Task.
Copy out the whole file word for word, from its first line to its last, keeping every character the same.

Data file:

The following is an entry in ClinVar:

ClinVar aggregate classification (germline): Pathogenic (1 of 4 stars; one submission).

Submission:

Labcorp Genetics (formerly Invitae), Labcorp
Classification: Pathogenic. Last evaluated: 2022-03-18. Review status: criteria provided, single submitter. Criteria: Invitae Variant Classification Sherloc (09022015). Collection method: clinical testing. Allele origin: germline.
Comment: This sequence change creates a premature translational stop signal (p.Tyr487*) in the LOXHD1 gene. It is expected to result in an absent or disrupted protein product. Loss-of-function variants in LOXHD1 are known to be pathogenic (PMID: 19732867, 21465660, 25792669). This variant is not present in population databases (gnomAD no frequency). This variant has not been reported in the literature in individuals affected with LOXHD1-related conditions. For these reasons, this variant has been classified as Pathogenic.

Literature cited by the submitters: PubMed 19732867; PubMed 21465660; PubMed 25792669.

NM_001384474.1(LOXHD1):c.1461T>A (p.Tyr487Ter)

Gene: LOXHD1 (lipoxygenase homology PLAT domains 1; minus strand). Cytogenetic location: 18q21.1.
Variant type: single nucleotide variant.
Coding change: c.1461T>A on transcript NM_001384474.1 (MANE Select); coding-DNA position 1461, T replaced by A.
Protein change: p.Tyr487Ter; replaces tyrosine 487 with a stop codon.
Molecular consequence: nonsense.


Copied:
The following is an entry in ClinVar:

ClinVar aggregate classification (germline): Pathogenic (1 of 4 stars; one submission).

Submission:

Labcorp Genetics (formerly Invitae), Labcorp
Classification: Pathogenic. Last evaluated: 2022-03-18. Review status: criteria provided, single submitter. Criteria: Invitae Variant Classification Sherloc (09022015). Collection method: clinical testing. Allele origin: germline.
Comment: This sequence change creates a premature translational stop signal (p.Tyr487*) in the LOXHD1 gene. It is expected to result in an absent or disrupted protein product. Loss-of-function variants in LOXHD1 are known to be pathogenic (PMID: 19732867, 21465660, 25792669). This variant is not present in population databases (gnomAD no frequency). This variant has not been reported in the literature in individuals affected with LOXHD1-related conditions. For these reasons, this variant has been classified as Pathogenic.

Literature cited by the submitters: PubMed 19732867; PubMed 21465660; PubMed 25792669.

NM_001384474.1(LOXHD1):c.1461T>A (p.Tyr487Ter)

Gene: LOXHD1 (lipoxygenase homology PLAT domains 1; minus strand). Cytogenetic location: 18q21.1.
Variant type: single nucleotide variant.
Coding change: c.1461T>A on transcript NM_001384474.1 (MANE Select); coding-DNA position 1461, T replaced by A.
Protein change: p.Tyr487Ter; replaces tyrosine 487 with a stop codon.
Molecular consequence: nonsense.